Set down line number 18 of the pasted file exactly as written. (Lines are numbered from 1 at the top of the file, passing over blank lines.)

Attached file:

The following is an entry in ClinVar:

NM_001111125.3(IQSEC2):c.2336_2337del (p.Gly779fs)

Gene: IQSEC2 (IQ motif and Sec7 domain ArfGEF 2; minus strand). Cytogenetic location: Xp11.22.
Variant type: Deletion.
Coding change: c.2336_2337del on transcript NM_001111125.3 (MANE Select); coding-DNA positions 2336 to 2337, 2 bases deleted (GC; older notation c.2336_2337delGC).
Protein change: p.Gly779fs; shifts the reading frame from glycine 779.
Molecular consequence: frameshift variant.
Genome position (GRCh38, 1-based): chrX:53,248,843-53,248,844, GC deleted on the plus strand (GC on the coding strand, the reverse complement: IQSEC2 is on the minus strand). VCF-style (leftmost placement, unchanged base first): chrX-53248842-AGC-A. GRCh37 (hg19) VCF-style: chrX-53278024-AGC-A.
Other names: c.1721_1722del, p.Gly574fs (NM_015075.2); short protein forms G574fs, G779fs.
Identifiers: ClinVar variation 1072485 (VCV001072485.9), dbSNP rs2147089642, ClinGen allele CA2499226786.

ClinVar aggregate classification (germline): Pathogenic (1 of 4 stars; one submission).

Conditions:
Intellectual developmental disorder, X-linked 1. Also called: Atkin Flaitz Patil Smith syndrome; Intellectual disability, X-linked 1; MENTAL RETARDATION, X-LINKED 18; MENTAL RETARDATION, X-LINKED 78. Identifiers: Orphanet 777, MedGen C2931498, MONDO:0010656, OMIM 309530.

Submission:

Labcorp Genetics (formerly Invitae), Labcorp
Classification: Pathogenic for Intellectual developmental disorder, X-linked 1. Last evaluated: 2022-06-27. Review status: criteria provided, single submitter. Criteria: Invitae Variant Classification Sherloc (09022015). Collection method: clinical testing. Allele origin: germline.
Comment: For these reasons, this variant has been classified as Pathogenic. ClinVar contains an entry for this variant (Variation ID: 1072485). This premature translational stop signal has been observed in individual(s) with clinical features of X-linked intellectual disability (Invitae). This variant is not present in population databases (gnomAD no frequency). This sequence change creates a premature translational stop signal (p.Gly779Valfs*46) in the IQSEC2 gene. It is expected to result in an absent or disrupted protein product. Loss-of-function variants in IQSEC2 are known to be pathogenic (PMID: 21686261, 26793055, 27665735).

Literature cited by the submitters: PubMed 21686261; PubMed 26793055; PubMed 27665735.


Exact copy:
Literature cited by the submitters: PubMed 21686261; PubMed 26793055; PubMed 27665735.